• [0033]
    Further objects and advantages will become apparent from a consideration of the ensuing description and drawings.
  • SUMMARY
  • [0034]
    In accordance with the present invention the permission to use a service is contingent on the requesting client performing a task which is non-scalable, i.e. a task which is easy to perform a limited number of times but is very costly to perform a large number of times. The task does not depend on perceptual capabilities and does not require installation of new software.
  • BRIEF DESCRITPIONS OF THE DRAWINGS
  • [0035]
    [0035]FIG. 1 is a block diagram of of clients and servers that use the invention and a communications network connecting them.
  • [0036]
    [0036]FIG. 2 is a block diagram of clients and servers that use the invention, a communications network connecting them, and a client identifying communications network connecting them.
  • [0037]
    [0037]FIG. 3 is a block diagram of clients and servers that use the invention and a client identifying communications network connecting them.
  • [0038]
    [0038]FIG. 4 is a flow diagram of the preferred service request protocol.
  • [0039]
    [0039]FIG. 5 is a flow diagram of a preferred process that generates the result of the service request protocol.
  • [0040]
    [0040]FIG. 6 is a flow diagram of an alternative process that generates the result of the service request protocol.
  • DETAILED DESCRITPION OF THE PREFFERED EMBODIMENTS
  • [0041]
    The invention is applied, as shown in FIG. 1, to a network of computers 100 that includes many client computers 110 and many server computers 120, which are connected by a communications network 130 such as the Internet. The client computers can be personal computers, hand held computers, personal digital assistants (PDAs), cellular phones, or any other computational device. Similarly, the server computer could be any computation device, but typically the server computer is usually a larger computer system, possibly a set of such computer systems that appear to be the same unit to clients connecting to them via the communications network.
  • [0042]
    A client user can design an automated process (agent) 140 that can perform many interactions with the server computers. For example, if the server offers users a service of email accounts the agent could be used to open a very large number of different user accounts.
  • [0043]
    [0043]FIG. 2 shows 200 same clients and servers, connected using same communications network and also using a different client identifying communications network 210. The client identifying communications network enables servers to identify the identity of clients that are connecting to them. An example of such network is the telephone network that provides recipients of telephone calls with caller id information. A server which receives a connection via client identifying communications network can operate a client identifying device 220 that provides it with identifying information of the client that contacts it. For example, in the case of a telephone network, a caller id device provides the recipient of a phone call with the telephone number of the calling party.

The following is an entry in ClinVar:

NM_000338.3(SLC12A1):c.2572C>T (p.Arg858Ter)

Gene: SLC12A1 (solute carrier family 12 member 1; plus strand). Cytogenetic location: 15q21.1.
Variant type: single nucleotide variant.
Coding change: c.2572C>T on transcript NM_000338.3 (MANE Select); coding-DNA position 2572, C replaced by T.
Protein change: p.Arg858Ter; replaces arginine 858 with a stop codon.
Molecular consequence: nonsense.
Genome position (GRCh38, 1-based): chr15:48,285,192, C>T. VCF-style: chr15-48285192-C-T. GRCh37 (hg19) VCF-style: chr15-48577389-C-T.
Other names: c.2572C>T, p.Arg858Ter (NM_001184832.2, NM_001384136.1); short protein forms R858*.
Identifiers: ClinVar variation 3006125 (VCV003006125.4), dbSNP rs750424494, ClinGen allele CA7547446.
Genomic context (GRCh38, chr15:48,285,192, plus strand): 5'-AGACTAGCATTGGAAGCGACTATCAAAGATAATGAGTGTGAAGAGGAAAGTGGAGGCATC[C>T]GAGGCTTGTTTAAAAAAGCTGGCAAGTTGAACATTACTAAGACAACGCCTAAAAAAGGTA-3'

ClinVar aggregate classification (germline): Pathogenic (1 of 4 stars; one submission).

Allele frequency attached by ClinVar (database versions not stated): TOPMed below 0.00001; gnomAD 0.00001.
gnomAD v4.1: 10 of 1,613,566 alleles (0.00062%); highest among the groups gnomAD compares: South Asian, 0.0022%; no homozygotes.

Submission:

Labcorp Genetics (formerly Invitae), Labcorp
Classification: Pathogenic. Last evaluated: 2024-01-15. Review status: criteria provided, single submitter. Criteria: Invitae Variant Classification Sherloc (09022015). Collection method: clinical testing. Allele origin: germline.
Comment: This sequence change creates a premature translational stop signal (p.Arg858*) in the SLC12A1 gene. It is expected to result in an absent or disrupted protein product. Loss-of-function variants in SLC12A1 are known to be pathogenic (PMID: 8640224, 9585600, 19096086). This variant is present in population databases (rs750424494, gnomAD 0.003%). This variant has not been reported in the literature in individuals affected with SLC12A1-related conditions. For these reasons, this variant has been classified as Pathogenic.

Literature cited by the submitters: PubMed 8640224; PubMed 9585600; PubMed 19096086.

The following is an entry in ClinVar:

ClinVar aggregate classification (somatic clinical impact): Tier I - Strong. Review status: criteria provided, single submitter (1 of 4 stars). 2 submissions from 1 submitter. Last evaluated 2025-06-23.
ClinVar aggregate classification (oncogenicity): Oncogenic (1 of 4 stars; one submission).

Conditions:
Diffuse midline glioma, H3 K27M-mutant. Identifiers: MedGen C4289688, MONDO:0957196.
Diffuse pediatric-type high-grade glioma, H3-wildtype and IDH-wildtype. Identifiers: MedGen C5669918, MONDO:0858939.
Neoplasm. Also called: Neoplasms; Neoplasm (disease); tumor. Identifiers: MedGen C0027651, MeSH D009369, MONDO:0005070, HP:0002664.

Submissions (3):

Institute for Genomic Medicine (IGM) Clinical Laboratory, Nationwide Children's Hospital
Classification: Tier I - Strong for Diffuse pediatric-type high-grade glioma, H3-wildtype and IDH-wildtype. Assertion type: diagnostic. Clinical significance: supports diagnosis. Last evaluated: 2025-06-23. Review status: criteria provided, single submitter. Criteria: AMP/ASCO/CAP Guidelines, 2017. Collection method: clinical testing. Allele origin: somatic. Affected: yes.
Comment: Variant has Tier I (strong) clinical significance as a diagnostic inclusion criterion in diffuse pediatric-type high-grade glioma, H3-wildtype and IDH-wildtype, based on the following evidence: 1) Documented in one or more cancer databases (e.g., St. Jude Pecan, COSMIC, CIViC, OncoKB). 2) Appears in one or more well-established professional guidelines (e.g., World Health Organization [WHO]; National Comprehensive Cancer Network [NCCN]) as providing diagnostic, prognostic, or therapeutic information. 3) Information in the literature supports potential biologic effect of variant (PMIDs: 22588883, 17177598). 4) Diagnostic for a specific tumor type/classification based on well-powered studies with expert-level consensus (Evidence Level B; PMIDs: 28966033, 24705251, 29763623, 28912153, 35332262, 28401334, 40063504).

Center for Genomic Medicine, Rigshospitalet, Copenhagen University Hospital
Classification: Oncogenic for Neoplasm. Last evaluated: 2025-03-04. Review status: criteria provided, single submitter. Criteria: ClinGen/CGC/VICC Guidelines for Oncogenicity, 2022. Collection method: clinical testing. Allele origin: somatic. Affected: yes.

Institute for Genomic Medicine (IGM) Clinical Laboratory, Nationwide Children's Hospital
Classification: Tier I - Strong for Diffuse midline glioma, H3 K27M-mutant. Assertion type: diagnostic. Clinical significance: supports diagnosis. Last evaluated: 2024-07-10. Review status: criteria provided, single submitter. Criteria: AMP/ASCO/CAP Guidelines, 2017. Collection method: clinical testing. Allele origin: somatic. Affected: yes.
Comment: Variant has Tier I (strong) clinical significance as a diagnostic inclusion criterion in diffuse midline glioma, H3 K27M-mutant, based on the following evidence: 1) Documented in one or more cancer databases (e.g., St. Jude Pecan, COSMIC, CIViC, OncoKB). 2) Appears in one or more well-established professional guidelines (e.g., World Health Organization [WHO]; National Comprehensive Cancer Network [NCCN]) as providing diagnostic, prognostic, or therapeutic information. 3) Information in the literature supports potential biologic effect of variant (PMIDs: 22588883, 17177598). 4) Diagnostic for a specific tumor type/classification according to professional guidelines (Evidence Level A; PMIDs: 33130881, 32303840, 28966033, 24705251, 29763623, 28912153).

• [0044]
    [0044]FIG. 3 shows same clients and servers, connected using a single communications network that supports client identification 310. The servers might identify clients using a special client identifying device 320, or they might be able to identify the clients using the properties of the communication protocol. An example of such a network is a local area network where clients are identified by their IP address, a web network where clients are identified using cookies, or a network where clients use special hardware devices, such as special secure chips or smartcards, that identify them to servers.
  • [0045]
    Operation
  • [0046]
    In order to prevent automated agents from using the service a large number of times, and instead of using RTTs that are based on the perceptual capabilities of humans, we suggest to require users to perform a task that can be easily done a limited number of times, but is very costly to perform a large number of times. We call such a task an NST (Non-Scalable Task).
  • [0047]